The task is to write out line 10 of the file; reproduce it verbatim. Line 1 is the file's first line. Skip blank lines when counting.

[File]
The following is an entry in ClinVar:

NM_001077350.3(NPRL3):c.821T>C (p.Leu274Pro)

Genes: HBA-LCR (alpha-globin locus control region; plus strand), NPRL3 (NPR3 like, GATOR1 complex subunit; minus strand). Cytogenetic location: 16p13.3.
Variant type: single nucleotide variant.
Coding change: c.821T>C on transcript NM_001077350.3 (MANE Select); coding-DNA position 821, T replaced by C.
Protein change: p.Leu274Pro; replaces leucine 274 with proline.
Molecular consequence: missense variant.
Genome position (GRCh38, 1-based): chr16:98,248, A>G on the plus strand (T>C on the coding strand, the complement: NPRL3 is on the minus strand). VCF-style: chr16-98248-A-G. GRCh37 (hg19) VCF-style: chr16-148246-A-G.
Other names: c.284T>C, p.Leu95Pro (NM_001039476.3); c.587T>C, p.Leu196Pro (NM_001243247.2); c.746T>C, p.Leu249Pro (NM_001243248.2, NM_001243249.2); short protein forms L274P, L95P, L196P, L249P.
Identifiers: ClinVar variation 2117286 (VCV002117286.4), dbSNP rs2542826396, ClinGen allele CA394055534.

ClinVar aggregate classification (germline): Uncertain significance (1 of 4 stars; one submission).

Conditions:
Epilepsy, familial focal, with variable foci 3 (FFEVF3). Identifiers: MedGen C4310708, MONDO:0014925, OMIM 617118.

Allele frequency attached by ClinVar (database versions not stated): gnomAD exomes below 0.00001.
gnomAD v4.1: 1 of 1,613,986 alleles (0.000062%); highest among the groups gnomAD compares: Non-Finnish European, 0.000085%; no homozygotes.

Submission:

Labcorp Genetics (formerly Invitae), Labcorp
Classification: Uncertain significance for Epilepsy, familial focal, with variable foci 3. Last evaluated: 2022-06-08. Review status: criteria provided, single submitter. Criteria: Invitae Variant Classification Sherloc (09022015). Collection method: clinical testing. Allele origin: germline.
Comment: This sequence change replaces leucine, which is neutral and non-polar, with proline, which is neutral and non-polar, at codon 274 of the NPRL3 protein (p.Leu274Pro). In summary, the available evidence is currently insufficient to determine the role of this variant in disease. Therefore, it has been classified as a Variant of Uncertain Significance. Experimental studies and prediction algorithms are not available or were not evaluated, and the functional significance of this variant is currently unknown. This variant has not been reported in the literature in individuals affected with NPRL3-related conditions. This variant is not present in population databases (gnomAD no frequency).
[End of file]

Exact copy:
Identifiers: ClinVar variation 2117286 (VCV002117286.4), dbSNP rs2542826396, ClinGen allele CA394055534.